To write a student profile, find a subject, set up an interview with the student, prepare for the interview, hold the interview, transcribe or type up the recorded interview, choose the most important quotes and information for the student profile, and arrange the angle, details and quotes into a cohesive story. Fact check and proofread the story before submitting it.Know More
If a student hasn't been assigned as the subject of the profile, brainstorm to think of a student with an interesting story in his life. Consider an angle for the story. To prepare for the interview, choose a device or pen and paper for recording the interview. Write down a list of interview questions. Ask questions that prompt answers that reveal the student's background, personality, character, interests, hobbies and story, depending on the story's angle. After the interview, choose other people to interview, such as friends, teachers, coaches or family members.
After all of the interviews have been transcribed, highlight the most important and interesting parts. Write an outline to create a structure for the story based on the quotes and interesting aspects of the interview. Put the story in context. Check the accuracy of details in the story, such as the spelling of names, dates, grade levels, titles and positions. Proofread the story at least once before submitting it.Learn more about Colleges & Universities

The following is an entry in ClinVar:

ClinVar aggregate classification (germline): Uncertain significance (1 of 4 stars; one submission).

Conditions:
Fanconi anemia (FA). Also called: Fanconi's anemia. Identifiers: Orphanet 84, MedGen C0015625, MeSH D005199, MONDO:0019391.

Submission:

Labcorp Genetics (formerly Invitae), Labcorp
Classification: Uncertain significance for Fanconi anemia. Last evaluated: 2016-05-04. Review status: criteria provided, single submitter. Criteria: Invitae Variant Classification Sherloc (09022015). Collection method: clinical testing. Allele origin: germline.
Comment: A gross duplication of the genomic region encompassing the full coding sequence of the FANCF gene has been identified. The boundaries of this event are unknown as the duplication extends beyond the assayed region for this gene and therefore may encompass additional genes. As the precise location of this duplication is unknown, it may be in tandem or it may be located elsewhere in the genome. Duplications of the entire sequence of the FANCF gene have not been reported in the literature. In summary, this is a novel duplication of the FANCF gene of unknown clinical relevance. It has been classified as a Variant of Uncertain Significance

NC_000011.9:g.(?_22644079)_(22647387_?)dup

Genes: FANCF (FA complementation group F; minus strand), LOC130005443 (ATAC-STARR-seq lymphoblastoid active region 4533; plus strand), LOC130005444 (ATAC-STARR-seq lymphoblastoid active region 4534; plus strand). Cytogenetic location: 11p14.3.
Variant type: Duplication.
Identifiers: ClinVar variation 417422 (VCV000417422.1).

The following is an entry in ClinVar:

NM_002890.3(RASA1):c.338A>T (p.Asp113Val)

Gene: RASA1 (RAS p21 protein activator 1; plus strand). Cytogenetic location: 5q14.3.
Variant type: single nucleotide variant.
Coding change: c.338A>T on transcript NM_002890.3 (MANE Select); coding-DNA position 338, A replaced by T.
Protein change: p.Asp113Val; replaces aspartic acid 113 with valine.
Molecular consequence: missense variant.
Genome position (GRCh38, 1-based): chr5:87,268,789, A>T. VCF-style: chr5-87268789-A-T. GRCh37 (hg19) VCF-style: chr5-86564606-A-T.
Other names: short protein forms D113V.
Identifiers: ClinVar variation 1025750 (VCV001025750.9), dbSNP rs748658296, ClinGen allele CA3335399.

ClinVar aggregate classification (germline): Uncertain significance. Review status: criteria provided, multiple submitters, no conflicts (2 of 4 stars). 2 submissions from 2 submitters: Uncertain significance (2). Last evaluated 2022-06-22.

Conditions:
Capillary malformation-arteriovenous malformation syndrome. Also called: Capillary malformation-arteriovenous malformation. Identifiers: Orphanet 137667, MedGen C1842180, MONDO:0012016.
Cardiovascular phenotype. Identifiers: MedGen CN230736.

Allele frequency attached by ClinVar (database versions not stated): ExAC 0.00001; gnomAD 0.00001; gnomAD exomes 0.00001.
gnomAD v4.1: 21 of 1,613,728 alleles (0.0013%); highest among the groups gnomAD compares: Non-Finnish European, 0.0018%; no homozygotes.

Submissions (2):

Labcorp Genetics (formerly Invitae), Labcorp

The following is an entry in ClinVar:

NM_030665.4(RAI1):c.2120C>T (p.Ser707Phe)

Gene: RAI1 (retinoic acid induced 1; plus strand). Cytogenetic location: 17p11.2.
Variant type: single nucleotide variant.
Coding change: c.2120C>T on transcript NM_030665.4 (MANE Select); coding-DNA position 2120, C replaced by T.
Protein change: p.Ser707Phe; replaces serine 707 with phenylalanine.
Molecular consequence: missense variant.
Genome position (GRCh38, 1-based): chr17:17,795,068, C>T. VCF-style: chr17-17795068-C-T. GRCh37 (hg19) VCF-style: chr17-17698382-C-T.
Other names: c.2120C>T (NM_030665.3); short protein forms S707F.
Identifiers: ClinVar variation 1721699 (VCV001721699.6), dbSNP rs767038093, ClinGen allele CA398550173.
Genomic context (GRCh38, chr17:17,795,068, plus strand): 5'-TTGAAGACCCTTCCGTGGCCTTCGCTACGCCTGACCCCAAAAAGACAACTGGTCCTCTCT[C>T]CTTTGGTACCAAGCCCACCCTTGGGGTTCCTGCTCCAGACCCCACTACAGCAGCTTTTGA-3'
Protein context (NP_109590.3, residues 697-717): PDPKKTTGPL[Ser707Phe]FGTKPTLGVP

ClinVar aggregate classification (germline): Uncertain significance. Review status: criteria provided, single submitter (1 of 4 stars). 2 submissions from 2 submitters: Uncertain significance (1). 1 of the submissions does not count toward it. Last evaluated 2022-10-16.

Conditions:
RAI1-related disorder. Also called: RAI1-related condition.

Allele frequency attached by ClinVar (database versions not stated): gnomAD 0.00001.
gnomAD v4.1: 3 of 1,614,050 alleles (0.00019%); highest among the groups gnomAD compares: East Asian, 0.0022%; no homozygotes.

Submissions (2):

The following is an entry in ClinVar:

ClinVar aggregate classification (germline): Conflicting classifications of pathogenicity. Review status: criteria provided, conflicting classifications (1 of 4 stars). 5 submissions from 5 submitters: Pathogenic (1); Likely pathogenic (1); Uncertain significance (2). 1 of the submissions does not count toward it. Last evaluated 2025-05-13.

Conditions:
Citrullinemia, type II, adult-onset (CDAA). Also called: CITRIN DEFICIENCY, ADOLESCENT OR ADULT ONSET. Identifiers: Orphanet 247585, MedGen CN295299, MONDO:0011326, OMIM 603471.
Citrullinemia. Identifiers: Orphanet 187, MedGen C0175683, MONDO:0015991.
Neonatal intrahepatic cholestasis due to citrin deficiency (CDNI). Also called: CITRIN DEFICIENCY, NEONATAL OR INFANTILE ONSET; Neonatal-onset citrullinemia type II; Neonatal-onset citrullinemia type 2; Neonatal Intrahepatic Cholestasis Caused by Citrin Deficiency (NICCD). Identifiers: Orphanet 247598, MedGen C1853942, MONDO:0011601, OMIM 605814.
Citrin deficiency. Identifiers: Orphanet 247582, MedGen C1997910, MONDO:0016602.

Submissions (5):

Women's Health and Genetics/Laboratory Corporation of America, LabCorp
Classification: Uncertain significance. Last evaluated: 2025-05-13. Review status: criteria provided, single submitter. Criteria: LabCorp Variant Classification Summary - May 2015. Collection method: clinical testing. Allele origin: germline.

Although whether a subject is hard or not really depends on the student, Gerald E. Dallah, a Ph.D. at Tufts University, says that the subject is not particularly hard if the students can grasp basic concepts of the field. Some of these include taking into account that statistics can be philosophical and backwards and that just because a person doesn't find an effect doesn't mean there's no effect that exists.Full Answer >
Choose a college major by consulting with an advisor and gathering information regarding potential majors. Talk to individuals who have enrolled in majors that interest you, and attend classes in each field.Full Answer >
Choosing a major involves carefully considering one's interests and potential associated career paths, as well as the determining the financial implications of choosing a particular major. Financial implications not only include costs associated with getting the degree, but future salary considerations as well. At most schools students can double major, create their own major or choose to minor in a subject as well as major, so there are often many options available to suit one's needs.Full Answer >
The interviewer should know the subject before the interview, form a relationship with the subject conducive to sharing, ask relative questions and pay attention to the subject. These are the four journalistic principles for interviewing anyone. In determining which individual questions to ask, the reporter should consider what is going to engage both the artist and readers. It is important to understand what readers may want to know about the artist.Full Answer >